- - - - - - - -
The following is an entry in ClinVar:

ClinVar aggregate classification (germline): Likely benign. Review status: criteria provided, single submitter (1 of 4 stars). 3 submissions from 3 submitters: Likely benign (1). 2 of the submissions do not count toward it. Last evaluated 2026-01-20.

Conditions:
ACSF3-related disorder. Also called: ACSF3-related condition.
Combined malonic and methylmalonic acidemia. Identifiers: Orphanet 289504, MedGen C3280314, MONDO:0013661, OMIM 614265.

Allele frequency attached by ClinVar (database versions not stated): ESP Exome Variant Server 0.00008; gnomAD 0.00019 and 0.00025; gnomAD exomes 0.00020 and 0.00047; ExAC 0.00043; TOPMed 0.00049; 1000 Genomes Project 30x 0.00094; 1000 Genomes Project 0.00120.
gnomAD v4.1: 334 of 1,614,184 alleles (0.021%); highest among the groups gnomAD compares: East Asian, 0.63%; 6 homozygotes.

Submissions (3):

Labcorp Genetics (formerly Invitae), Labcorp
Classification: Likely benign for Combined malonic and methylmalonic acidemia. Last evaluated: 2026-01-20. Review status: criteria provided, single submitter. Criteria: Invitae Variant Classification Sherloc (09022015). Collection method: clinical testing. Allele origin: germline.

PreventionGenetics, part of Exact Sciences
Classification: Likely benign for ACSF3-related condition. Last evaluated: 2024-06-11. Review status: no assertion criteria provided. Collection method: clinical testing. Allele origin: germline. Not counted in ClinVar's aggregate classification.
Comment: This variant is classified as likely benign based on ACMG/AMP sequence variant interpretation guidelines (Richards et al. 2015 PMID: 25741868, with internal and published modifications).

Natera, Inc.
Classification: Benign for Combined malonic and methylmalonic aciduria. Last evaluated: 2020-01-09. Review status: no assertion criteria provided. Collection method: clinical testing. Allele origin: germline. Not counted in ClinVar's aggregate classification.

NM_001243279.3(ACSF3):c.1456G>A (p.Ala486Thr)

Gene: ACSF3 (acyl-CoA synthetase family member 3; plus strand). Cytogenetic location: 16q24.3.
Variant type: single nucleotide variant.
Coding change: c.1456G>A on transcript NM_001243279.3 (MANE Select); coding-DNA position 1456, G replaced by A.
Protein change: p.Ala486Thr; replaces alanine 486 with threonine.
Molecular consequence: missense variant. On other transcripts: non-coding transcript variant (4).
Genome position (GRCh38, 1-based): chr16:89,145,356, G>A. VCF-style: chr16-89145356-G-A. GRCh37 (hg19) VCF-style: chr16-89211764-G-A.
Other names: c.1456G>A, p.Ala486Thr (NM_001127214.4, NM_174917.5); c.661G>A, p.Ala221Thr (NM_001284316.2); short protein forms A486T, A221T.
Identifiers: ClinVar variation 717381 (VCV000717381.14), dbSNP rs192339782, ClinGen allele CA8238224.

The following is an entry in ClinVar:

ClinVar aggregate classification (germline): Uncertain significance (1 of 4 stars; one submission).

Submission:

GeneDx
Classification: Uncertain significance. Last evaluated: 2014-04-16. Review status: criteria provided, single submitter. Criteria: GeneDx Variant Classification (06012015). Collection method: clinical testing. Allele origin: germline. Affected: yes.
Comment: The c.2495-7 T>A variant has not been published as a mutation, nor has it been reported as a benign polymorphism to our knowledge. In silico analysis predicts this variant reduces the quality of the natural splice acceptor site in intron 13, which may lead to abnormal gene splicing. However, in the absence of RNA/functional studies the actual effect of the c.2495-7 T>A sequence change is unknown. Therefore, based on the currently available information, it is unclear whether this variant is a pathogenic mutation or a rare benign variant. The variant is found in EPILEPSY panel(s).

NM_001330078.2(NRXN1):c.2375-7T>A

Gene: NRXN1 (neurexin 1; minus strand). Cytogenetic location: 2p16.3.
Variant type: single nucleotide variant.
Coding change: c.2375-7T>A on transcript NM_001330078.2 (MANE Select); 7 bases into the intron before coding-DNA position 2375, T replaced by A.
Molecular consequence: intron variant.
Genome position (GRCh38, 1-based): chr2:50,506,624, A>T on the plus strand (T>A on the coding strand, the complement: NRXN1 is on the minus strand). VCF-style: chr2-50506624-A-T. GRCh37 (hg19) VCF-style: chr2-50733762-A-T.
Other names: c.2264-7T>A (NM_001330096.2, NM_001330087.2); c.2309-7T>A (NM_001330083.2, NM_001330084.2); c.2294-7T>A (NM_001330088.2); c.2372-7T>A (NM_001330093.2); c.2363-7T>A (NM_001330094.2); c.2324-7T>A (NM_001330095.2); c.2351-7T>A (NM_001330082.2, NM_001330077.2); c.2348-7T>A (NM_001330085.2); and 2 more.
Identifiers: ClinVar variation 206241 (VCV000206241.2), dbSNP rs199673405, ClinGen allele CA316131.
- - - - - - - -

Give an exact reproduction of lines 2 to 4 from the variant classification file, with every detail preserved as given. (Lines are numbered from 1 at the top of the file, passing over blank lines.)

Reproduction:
ClinVar aggregate classification (germline): Likely benign. Review status: criteria provided, single submitter (1 of 4 stars). 3 submissions from 3 submitters: Likely benign (1). 2 of the submissions do not count toward it. Last evaluated 2026-01-20.

Conditions:
ACSF3-related disorder. Also called: ACSF3-related condition.